"He interrogated me in an unprofessional manner about how much money I took out the country, how much I spent on food, on accommodation and on transport. He expected me to know all the financial details of my six-week trip at a time when I was exhausted."
He said the official also insisted on knowing how much money was left over from his research and according to the official's calculations, this amount would be used to determine the cost of the gifts and how much Govender would have to pay in customs.
All of this, said Govender, was done without his luggage being opened.
"He (the official) said he started work at 5am and was tired and needed to go home. He then gave me two options. One, that I must pay R1 200, an amount he derived, or I must give him R700 to avoid going through my bags.
"The man told me my family were waiting outside and he did not think I wanted them to wait for me any longer."
Govender, who indicated that he was a government official, said he decided to test the man by telling him he did not have money on him.
"He suggested I go the ATM outside and he escorted me."
That is when Govender saw his family waiting for him.
"My wife wanted to know why I was taking so long and I explained what was happening. She took R500 out of her bag and I took it. I was going to hand it to the official, who was standing next to me, but he indicated that he wanted me to return to his work station. In the presence of his colleagues, he took the money from me and placed it in his top drawer. He then said I could go and I left."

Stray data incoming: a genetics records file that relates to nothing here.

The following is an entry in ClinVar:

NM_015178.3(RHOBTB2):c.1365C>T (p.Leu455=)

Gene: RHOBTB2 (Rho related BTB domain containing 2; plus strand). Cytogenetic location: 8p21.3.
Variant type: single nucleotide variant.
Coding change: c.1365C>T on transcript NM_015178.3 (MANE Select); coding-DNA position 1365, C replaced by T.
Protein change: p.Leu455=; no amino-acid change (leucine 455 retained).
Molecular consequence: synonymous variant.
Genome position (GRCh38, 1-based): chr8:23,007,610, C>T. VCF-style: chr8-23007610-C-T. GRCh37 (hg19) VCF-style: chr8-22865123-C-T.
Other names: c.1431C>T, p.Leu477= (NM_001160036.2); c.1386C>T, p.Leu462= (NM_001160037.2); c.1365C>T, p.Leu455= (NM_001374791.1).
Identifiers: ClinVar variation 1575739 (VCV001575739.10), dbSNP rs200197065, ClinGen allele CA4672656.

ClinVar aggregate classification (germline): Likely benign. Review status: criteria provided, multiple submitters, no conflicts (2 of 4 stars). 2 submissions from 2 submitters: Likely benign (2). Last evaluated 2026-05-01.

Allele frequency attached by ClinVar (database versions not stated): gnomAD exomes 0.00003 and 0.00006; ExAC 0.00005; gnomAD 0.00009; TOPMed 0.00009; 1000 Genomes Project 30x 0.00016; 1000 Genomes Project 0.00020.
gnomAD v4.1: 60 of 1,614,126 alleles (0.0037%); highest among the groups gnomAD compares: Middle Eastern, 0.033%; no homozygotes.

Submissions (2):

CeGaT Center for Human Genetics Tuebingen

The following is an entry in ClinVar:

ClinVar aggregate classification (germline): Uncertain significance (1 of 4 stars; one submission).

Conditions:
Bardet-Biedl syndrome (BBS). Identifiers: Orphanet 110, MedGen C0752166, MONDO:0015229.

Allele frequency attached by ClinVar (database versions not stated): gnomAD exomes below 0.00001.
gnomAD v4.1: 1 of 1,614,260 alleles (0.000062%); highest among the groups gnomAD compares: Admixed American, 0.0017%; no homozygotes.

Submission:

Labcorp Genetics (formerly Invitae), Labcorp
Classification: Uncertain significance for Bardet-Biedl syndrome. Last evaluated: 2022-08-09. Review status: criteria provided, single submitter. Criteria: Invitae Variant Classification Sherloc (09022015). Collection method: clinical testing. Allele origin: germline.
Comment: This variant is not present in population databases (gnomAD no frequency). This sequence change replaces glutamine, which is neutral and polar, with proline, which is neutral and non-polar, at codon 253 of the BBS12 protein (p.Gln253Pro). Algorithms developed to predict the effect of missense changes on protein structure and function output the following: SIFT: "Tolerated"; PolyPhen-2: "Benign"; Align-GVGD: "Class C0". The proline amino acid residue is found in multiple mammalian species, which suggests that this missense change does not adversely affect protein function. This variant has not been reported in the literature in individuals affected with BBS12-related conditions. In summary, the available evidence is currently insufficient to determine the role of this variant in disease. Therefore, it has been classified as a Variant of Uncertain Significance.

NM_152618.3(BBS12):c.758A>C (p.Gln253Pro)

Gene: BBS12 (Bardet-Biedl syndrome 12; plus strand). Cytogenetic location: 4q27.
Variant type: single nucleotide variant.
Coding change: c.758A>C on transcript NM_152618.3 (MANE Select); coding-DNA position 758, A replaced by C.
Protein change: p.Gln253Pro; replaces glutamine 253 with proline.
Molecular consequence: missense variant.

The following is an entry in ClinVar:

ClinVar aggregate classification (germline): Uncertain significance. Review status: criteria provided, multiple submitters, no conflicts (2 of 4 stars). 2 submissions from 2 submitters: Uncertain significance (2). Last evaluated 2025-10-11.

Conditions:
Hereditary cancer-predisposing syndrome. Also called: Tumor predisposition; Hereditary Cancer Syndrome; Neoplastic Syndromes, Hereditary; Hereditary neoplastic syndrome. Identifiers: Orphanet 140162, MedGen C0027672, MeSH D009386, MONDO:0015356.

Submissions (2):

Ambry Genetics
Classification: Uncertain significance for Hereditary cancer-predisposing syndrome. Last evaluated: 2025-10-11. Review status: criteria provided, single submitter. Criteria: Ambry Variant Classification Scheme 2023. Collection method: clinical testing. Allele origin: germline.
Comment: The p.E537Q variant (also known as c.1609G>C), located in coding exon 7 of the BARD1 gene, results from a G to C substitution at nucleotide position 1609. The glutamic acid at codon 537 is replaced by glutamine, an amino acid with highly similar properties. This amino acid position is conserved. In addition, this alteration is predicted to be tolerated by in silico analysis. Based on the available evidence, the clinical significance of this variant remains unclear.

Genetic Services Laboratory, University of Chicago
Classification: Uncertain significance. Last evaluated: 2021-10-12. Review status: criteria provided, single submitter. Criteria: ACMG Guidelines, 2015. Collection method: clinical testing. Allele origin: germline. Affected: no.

Govender said his family told him that other customs officials had escorted about five other travellers to ATMs.
He said one elderly woman, returning home from India, had been in tears and believed she was also being solicited for a bribe.
"A customs official escorted her outside, where she asked her family for money, but they had nothing to give her. She then had to ask outsiders."
Govender said he had not complained to Sars staff at the airport because it was late and he chose to lodge a formal complaint the following day.